Uncle Sam's Orchestra: Memories of the Seventh Army Symphony

Front Cover
University of Rochester Press, 1998 - History - 204 pages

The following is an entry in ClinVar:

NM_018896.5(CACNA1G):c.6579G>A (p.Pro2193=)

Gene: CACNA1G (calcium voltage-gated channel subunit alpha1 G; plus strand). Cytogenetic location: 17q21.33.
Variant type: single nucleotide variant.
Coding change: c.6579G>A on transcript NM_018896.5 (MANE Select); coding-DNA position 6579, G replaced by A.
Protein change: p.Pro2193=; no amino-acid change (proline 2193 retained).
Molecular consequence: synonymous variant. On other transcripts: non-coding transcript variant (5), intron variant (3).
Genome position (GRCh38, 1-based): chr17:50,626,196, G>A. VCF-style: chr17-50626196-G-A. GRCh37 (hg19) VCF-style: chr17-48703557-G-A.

The United States once maintained a symphony orchestra, the Seventh Army Symphony, based in Stuttgart, Germany. Formed in 1952 as a public relations measure, it was intended to demonstrate to the Europeans, and the Germans in particular, that American soldiers were young men of culture capable of appreciating and performing the music of Beethoven, Brahms, and other great composers with feeling and understanding. In this the orchestra was extremely successful, touring repeatedly throughout (West) Germany, Denmark, France, Greece, Italy, and the United Kingdom. In spite of the great acclaim and enthusiasm with which it was received throughout Europe, the orchestra encountered difficulty and some outright hostility from the U.S. Army itself, which did not quite know what to do with a symphony orchestra in its midst. Therefore, in addition to paying tribute to the important work the orchestra did in the field of cultural relations, this book chronicles the many humorous incidents that arose out of the perennial friction between the rather unmilitary orchestra and the "regular Army" personnel with whom it came in direct contact.

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